• DON’T expect 1B Todd Helton to give you the production you need out of your primary first base option. He’ll give you a decent average and near 15 home runs as a corner infielder (CI), infielder (IF) or a utility player (UTL) in very deep, mixed league formats or NL-only ones with expanded rosters. With two season left on his current contract, look for the Rockies to start auditioning some younger guys (Tyler Colvin) as the season wears on with an eye on the future.
  • DO pair up OF Carlos Gonzalez with Tulo if you love the Rockies and love winning at fantasy baseball. CarGo gives you the exact same 5×5 line as Tulo (.300/100/30/100) except with the ability to steal 20+ bases. Injuries robbed him of some of his numbers in 2011 but you need to be drafting him under the assumption he’s healthy and ready to be an elite fantasy option in 2012.
  • DON’T invest a pick in any of the players in the mix at third base for the Rockies (Casey Blake; Chris Nelson, etc.) not named Nolan Arenado unless you’re in a dynasty league or another type with a minor league system built in. He may not make it to the majors in 2012 but is currently the future at this position for the Rox.
  • DO watch to see what positions 1B/OF Michael Cuddyer qualifies for in your league come draft day. He played 17 games at second base in 2011 and has the most fantasy impact at that position. RotoChamp.com projects a .274/71/18/75/9 line for him in 2012 and that would rank as the 12th-best option at second base.
  • DON’T rush to grab SP Jhoulys Chacin too early, no matter how much you love him as a sleeper. He’ll probably go undrafted in your standard 8-10 team shallow leagues and is currently notching an ADP of 192.21 on MockDraftCentral.com. His sub-4.00 ERA, 13+ Win potential and 175+ Strikeouts will definitely help you in deeper leagues but be aware of his career 4.2 BB/9, 1.89 K/BB and 1.31 WHIP. General Manager Dan O’Dowd has already called out Chacin for being overweight and not working hard this offseason. Stay tuned.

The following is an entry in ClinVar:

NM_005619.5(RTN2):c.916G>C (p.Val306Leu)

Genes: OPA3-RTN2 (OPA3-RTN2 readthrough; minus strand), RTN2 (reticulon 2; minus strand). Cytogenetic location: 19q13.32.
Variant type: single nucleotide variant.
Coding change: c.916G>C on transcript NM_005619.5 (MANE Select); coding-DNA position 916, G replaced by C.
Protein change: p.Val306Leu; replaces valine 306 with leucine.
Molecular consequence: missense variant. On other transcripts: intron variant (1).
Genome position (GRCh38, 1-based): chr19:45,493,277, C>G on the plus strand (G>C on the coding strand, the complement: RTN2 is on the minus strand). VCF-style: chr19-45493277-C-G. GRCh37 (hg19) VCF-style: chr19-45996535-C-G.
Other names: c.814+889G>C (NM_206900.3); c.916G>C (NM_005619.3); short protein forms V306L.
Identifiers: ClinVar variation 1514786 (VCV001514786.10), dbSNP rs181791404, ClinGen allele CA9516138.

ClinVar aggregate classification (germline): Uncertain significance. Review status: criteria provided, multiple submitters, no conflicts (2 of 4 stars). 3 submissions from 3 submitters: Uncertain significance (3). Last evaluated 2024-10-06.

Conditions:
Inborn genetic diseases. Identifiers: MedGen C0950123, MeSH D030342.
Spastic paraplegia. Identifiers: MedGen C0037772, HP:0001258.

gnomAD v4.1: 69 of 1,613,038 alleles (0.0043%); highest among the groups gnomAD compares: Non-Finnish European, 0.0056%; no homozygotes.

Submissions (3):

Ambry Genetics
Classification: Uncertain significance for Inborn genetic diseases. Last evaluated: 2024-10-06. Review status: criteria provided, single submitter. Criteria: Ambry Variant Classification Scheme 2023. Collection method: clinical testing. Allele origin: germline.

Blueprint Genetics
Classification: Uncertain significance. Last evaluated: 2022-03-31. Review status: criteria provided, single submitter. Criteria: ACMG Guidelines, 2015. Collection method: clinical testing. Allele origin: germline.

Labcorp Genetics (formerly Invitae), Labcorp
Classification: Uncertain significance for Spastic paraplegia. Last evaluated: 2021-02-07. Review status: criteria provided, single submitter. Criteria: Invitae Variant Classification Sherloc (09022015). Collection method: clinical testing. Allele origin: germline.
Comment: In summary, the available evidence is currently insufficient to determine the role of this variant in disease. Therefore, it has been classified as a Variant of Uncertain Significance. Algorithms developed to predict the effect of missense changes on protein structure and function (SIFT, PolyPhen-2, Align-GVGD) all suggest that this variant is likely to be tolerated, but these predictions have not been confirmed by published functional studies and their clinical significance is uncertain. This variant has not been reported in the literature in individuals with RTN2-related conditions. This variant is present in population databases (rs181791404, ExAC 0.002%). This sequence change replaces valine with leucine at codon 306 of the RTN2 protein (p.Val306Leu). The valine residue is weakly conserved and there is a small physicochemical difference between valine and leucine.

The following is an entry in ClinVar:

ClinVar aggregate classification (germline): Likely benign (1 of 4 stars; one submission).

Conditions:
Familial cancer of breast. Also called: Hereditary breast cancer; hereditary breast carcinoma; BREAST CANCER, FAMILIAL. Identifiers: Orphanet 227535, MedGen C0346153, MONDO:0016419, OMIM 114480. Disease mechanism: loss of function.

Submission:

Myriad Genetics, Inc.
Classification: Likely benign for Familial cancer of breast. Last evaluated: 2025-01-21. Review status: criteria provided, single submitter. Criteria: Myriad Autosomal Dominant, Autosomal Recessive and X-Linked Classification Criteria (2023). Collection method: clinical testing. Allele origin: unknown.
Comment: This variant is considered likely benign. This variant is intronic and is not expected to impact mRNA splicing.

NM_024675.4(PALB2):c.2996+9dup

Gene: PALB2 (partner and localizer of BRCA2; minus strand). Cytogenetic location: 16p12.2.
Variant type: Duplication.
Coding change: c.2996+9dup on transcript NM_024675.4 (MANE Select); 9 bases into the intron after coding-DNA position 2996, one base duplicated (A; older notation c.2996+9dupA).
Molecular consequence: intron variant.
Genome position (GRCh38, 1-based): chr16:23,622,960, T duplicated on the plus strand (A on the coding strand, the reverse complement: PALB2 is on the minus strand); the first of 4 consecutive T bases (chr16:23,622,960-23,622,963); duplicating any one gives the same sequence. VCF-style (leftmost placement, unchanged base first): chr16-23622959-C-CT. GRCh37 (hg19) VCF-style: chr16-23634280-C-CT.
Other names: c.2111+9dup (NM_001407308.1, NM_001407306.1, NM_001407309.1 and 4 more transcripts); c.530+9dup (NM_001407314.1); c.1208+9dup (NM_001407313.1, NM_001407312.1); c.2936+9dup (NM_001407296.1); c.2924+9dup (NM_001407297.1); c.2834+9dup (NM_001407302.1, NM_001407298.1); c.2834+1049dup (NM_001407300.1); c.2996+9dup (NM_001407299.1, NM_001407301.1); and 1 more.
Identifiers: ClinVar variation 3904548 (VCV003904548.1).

• DO draft OF Dexter Fowler for his speed. After stealing 27 bases in 2009, he’s been sort of a let down on the base paths with only 13 steals in 2010 and 12 in 2011. Expect him to be a fixture in the leadoff spot for the Rockies in 2012 with the green light to run.
  • DON’T forget new CL Rafael Betancourt when drafting your closers. His high Strikeout numbers (10.5 K/9) coupled with rarely walking batters (1.2 BB/9) led to a superior K/BB ratio of 9.13 and a minuscule WHIP of 0.87 in 2011. It will be interesting to see how he performs during his first true shot as a team’s closer.
  • DO look for C Ramon Hernandez to have a successful first season in Colorado. Look for him to get 300-400 at bats and provide a dozen or so home runs with a batting average you can live with. He’s a “must own” in all two-catcher format leagues and and in NL-only leagues, where he’s possibly the 5th or 6th-best option (Brian McCann; Buster Posey; Miguel Montero; Yadier Molina; Jonathan Lucroy) behind the plate.
  • DON’T draft newly-acquired SP Jeremy Guthrie. He’s not much of a strikeout pitcher (5.5 K/9 career rate) and will probably be no better than he was with the Orioles.
  • DO keep an eye on 2B/SS Marco Scutaro this Spring. He could wind up being the Rockies everyday second baseman and hitting in the number two slot in the order. Again, he’s really only on your radar in NL-only or very deep, mixed leagues with additional roster spots for middle infielders.

The Rockies should continue to be competitive in the relatively weak NL West especially if an additional wild card team is added into the playoff mix for 2012. Keep an eye on some of the Spring battles surely to take place (third base; second base if Scutaro falters; starting pitching) for players who could climb into the “sleeper” category for those of you who draft later rather than sooner than most.

Be sure to leave a comment if I overlooked a player you have your eye on or one that I’ve over/under-valued. I’m very active on Twitter at @DJAubain talking mostly baseball but adding a certain level of snarkiness to my tweets most seem to appreciate and enjoy.